The word “Holocaust”, was originated from the words “Holos” meaning whole, and “kaustos” meaning burned. To Adolf Hitler, Jews were an “inferior” race. After years of Nazi rule, Hitler’s “final solution” came under the cover of world war, with mass killing centers constructed in the concentration camps. Jews, Jehovah's Witnesses, Roma Gypsies, Priests and Pastors, homosexuals, and black children were all victims of the holocaust. Most of the victims left were from other countries.
Germany then began to invade other countries and sending the Jews that lived there to concentration camps. Eventually Germany would invade Poland starting the Second World War. The Allied Forces, the United States, Britain, and the Soviet Union, were against Germany, Italy, and Japan. Many Jewish people were sent on this horrible journey and faced life threatening hardships. Only some of the millions Jews that were sent on this journey were strong enough to make it home.
The Holocaust was the almost complete destruction of Jews and others by the Nazis during World War II, which lasted between1939 and 1945. We can learn much from this event and ways to prevent similar events from happening again. However, it can be compared to today’s Arab Israeli Conflict, which is the cause of a dispute over the land of Palestine. The Holocaust was the worst genocide in history. The Nazi dictator Adolf Hitler wanted to eliminate all Jews as part of his plan for world power.
Story of the Holocaust The holocaust was the effort of Adolf Hitler and the Nazi party in Germany to exterminate the Jews and other people that they considered to be inferior. As a result about twelve million people, about half of them Jews, were murdered. The murders were done by every means imaginable but most of the victims perished as a result of shooting, starvation, disease and poison gas. Others were tortured to death or perished in horrible medical experiments. Hitler took power in Germany in 1933 and almost immediately began the chain of events that led to the holocaust.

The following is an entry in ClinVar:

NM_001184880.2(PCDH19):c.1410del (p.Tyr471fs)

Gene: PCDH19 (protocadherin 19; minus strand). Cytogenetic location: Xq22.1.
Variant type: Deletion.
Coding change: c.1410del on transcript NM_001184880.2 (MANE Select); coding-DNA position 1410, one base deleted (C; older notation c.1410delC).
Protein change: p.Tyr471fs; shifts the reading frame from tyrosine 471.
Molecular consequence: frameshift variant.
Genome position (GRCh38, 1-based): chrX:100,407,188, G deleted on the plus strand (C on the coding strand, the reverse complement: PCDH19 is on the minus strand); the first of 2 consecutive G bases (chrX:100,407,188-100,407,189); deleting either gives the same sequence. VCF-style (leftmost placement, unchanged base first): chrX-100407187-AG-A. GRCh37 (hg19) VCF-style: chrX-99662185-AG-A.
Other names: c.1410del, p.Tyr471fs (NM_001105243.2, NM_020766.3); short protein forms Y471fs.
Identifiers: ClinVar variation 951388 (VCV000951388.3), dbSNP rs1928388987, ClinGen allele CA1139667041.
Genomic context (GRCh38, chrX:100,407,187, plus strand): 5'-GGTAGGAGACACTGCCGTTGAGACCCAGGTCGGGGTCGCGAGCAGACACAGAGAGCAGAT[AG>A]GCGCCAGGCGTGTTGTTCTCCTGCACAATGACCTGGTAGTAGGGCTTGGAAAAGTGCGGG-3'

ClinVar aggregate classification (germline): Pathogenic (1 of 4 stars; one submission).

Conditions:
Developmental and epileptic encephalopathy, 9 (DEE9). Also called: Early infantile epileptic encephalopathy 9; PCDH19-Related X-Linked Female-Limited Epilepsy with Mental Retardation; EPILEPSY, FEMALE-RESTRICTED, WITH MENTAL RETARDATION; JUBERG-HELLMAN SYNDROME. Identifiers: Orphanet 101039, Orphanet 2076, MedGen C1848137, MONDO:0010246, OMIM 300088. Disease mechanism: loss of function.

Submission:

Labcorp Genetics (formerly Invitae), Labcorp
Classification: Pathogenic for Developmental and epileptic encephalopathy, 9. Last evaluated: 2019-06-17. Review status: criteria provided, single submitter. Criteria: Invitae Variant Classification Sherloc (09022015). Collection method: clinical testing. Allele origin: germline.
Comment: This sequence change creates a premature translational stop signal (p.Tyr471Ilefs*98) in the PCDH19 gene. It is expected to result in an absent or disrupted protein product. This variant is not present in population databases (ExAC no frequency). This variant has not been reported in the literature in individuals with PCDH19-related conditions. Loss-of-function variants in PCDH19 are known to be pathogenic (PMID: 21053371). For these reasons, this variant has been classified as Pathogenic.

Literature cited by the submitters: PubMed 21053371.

In 1933, the Jewish population of Europe was estimated at over nine million. By the end of the war in 1945, the Nazi’s had killed nearly two-thirds of the European Jews as part of the Final Solution. The senseless killing of millions of innocent people for no reason other than their religion can never be forgotten. In addition, we must learn from the mistakes that led to the events of those years that will forever scar the history books. Why are we here?
Nazi belief, and murder of the Jews a key policy. 2 German laws made by Hitler soon required everyone who had one or more Jewish grandparent to register. Those with one grandparent may have escaped but if you had two grandparents you were sent to a concentration camp and classifed as a Jew. One night symbolizing the begining of mass persecution was Kristallnacht, November 10th, 1938, "the night of broken glass". Jewish stores and houses were attacked, synagogues burned, and many Jews were sent to concentration camps.
From that point the Nazis would gather large sizes of the ghettos and pile its citizens on a train to take them to the concentration camps. There were several methods of getting the victims on the train. The purpose of the evacuations was kept secre... ... middle of paper ... ...er, or starvation. Those who were unable to walk were killed at the camps and their bodies burned. Some of the Allied troops, who liberated the camps, shot the guards on sight.
By the end of the war, the Nazis had killed about 6 million Jewish men, women, and children that’s more than two-thirds of the Jews in Europe. Many of the Holocaust victims were killed in specially constructed gas chambers, and their bodies were then burned. The Nazis also moved many Jews from towns and villages into city ghettos. During 1942-1943 German government officials discuss the "Final Solution," their plan to kill all Jews in Europe. This policy called for the murder of every Jewish man, woman, and child under German rule.
Ethnic groups, especially Gypsies and Poles were killed as well. At the end of the war in 1945 the nazis had killed over two thirds of the Jews in Europe. In 1933 the nazi regime came to power in Germany and almost immediately they started to take measures against the Jews. One of the first measures was to define who was considered a Jew. Anyone who had 3 or more Jewish grandparents was automatically a Jew even if that person did not belong to the Jewish community.
In January of 1942, this policy was instituted and planned out at the Wannsee Conference. It resulted in the murder of two thirds of the European Jews, better known as The Holocaust. Both ... ... middle of paper ... ...en there were other camps that were just as bad, if not worse. If you look deeper into Treblinka’s history and acknowledge what went on there, you realize just how important it actually was. Its history proves that the camp demolished thousands of people and left the few survivors with terrifying memories.